Candlelight Tour

I know, I know, I know …. I, too, hate seeing Christmas merch in the local big box before we’ve even gotten through Halloween. However tickets do go on sale next week for the grandmother of Fort Worth’s home tours, officially monikered, “A Candlelight Tour In Ryan Place.” The popular yuletide event, which attracts faithful tour goers from all over the Fort Worth area and even Dallasites, is one of the main revenue sources for the Ryan Place Improvement Association, Fort Worth’s first neighborhood association, and has funded the rebuilding of the original demolished gates and installed period-style street lights throughout the neighborhood among other projects.

Candlelight Tour committees make an effort to mix it up, aiming for variety in style and size and this year is no exception, with a mash up of old and new, often in the same house. Two of the residences will be familiar to Fort Worth Friday readers. (more…)

The Ryan Place gates were funded by proceeds from previous Candlelight Christmas home tours (photos: ryan-place.squarespace.com)

Every city in America has one. You know it when you see it.  Whether it’s the architecture, location, or landscape, there is always a street in the city that is simply magical.  In Fort Worth the most magical and inspiring street is Elizabeth Boulevard.

See unique and historic pieces of furniture at the Candlelight Tour of Homes in Ryan Place

The main artery of the Ryan Place neighborhood, “in 1979 Elizabeth Boulevard joined the National Register of Historic Places, making Ryan Place the only residential historic district in Fort Worth.”  Located off Eighth Avenue and a few blocks from the Near Southside, Ryan Place and Elizabeth Boulevard epitomize all that was great about classic neighborhoods when they were built in the early 1920’s and 1930’s.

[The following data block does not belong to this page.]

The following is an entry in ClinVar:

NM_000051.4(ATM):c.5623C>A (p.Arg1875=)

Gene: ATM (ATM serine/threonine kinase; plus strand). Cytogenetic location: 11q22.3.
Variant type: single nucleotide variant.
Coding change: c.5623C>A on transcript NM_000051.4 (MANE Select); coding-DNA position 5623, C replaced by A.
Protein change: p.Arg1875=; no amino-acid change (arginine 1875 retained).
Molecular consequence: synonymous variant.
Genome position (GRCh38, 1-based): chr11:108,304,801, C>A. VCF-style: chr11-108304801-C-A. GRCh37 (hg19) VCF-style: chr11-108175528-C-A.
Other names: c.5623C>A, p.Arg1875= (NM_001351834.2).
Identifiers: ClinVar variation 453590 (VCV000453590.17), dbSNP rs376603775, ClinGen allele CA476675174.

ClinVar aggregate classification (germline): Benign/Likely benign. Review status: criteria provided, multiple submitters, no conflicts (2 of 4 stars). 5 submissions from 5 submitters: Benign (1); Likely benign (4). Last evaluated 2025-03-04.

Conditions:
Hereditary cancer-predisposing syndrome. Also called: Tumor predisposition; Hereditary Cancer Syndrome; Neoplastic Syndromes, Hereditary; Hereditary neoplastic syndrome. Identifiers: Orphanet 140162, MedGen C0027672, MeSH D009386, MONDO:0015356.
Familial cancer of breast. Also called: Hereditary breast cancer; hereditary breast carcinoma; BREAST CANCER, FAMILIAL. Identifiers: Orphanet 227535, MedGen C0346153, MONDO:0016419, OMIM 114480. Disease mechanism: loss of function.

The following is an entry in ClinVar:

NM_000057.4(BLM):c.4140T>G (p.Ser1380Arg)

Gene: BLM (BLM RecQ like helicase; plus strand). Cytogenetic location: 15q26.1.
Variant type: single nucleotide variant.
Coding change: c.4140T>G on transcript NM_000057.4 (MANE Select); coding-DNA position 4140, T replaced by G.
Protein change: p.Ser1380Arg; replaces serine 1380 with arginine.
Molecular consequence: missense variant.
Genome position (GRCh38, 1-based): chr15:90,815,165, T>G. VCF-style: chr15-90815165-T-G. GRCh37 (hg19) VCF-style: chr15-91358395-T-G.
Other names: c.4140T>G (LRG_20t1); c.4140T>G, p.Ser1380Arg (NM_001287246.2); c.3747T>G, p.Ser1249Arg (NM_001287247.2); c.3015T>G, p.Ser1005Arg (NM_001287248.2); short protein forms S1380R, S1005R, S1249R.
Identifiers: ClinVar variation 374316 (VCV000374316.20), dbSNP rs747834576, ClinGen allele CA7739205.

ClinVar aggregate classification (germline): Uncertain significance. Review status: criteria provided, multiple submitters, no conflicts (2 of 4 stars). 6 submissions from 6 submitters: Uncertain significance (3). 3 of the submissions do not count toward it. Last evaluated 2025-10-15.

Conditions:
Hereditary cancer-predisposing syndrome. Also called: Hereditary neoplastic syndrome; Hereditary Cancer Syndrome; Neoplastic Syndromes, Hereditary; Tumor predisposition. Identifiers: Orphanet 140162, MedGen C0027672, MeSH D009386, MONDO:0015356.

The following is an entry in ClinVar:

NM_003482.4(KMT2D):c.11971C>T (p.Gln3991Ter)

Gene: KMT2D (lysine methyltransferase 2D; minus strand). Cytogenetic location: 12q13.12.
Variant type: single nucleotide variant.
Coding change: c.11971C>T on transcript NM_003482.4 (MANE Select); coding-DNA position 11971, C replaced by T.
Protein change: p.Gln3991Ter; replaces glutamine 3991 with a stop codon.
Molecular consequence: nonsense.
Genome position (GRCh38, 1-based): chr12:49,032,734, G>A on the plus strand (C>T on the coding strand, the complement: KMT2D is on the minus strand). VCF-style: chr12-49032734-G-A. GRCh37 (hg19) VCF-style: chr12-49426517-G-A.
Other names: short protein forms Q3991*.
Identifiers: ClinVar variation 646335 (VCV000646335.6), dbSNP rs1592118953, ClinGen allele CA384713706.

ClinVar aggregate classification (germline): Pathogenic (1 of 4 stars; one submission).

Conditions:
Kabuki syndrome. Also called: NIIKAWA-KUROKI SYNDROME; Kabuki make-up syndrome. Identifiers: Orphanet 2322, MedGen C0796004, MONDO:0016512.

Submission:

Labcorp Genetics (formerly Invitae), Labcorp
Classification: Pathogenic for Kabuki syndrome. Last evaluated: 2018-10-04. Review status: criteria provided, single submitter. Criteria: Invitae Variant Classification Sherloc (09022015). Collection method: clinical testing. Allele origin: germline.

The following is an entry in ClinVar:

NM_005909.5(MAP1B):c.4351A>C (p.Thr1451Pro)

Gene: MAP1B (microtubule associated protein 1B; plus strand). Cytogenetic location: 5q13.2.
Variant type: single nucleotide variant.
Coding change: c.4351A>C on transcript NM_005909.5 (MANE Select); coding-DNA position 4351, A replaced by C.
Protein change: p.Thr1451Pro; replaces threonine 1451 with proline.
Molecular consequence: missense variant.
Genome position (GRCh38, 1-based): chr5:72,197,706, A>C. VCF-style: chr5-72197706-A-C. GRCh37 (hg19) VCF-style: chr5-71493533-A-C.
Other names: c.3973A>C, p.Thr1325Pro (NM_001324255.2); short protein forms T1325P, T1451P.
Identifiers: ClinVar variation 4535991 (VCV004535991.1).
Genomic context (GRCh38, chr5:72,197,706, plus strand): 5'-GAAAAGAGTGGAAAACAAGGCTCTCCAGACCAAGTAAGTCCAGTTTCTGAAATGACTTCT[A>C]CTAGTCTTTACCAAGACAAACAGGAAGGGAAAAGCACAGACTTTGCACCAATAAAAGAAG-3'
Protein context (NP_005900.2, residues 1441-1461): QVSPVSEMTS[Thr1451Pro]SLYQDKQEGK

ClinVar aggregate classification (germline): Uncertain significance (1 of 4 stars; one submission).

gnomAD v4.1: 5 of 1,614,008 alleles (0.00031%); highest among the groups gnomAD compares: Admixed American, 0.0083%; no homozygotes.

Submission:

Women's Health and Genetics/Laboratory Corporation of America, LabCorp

This boulevard, and the classic homes of character that comprise Ryan Place, will be showcased during December 3 and 4 as part of the 33rd annual Candlelight Tour of Homes which promotes the annual historic preservation fundraiser of Ryan Place.

Tickets can be purchased in advance for $15 each  During the tour, tickets can be purchased at the Ticket Booth at St. John’s Church for $20. St. John’s Church is located at 2401 College Avenue in Fort Worth. You may use the same wristband for both days if you wish.  Tickets are non-refundable.

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Get them while they are HOT! I’ve got tickets in my hot envelope-holding hand for this weekend’s Lakewood Home Tour featuring six Lakewood homes, AND J.L. Long Middle School, the first non-residence featured on the tour since its inception. Haven’t you ever thought you might want to LIVE in a school? In London, people are living in insane asylums gone condo. Why not an elementary school? J.L. Long opened in 1933, is a historical landmark and was recently refurbished to the tune of  multi-millions. The ticket will get you in Saturday from 10 am to 5 pm, or Sunday from 11 am to 5 pm.

Note: you can upgrade your ticket for an extra $10 at the door for the Candlelight Tour on Friday night from 5:00 pm to 7:00 pm.

What’s on tap? Six luscious homes ranging in style from a mid-century modern home to what we term classic Lakewood, a 1926 Clifford Hutsell-designed Spanish Eclectic that has been restored after a fire in the late ’90s. The home on Coronado was designed by the architect-owner in 2011 and modeled after his great-grandparent’s home in the garden district of New Orleans. Inside you’ll find mid-century modern furniture mixed with the owners’ own eclectic finds.

Tickets are $20 at the door and $15 online, but if you tell me who is going to win the presidential election by the exact number of points, two tickets are yours!

KIDDING! Just tell me why sea turtles, my newest obsession, are called bales, as in a bale of turtles. Hint: it ain’t pretty, like our houses.